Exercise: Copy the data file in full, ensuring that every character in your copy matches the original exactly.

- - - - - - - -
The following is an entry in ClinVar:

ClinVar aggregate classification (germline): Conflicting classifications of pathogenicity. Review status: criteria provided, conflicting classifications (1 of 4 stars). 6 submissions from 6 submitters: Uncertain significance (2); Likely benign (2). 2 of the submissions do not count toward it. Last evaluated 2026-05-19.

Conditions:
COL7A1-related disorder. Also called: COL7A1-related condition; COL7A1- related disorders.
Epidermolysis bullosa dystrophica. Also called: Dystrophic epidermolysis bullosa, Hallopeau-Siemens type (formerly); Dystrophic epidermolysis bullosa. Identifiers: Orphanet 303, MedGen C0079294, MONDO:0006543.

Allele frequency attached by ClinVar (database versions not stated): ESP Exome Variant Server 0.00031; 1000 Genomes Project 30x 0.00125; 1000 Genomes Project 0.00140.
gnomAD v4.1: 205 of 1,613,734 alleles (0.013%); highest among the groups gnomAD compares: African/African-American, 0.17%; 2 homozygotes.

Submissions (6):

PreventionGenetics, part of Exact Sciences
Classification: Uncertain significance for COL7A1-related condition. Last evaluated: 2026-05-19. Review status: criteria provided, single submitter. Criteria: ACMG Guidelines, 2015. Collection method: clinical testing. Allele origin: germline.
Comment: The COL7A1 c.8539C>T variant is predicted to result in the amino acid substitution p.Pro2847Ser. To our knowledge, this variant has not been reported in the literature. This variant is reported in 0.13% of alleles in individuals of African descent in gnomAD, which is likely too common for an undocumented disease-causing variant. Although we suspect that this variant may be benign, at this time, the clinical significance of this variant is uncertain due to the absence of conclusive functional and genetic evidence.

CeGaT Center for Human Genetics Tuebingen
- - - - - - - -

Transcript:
The following is an entry in ClinVar:

ClinVar aggregate classification (germline): Conflicting classifications of pathogenicity. Review status: criteria provided, conflicting classifications (1 of 4 stars). 6 submissions from 6 submitters: Uncertain significance (2); Likely benign (2). 2 of the submissions do not count toward it. Last evaluated 2026-05-19.

Conditions:
COL7A1-related disorder. Also called: COL7A1-related condition; COL7A1- related disorders.
Epidermolysis bullosa dystrophica. Also called: Dystrophic epidermolysis bullosa, Hallopeau-Siemens type (formerly); Dystrophic epidermolysis bullosa. Identifiers: Orphanet 303, MedGen C0079294, MONDO:0006543.

Allele frequency attached by ClinVar (database versions not stated): ESP Exome Variant Server 0.00031; 1000 Genomes Project 30x 0.00125; 1000 Genomes Project 0.00140.
gnomAD v4.1: 205 of 1,613,734 alleles (0.013%); highest among the groups gnomAD compares: African/African-American, 0.17%; 2 homozygotes.

Submissions (6):

PreventionGenetics, part of Exact Sciences
Classification: Uncertain significance for COL7A1-related condition. Last evaluated: 2026-05-19. Review status: criteria provided, single submitter. Criteria: ACMG Guidelines, 2015. Collection method: clinical testing. Allele origin: germline.
Comment: The COL7A1 c.8539C>T variant is predicted to result in the amino acid substitution p.Pro2847Ser. To our knowledge, this variant has not been reported in the literature. This variant is reported in 0.13% of alleles in individuals of African descent in gnomAD, which is likely too common for an undocumented disease-causing variant. Although we suspect that this variant may be benign, at this time, the clinical significance of this variant is uncertain due to the absence of conclusive functional and genetic evidence.

CeGaT Center for Human Genetics Tuebingen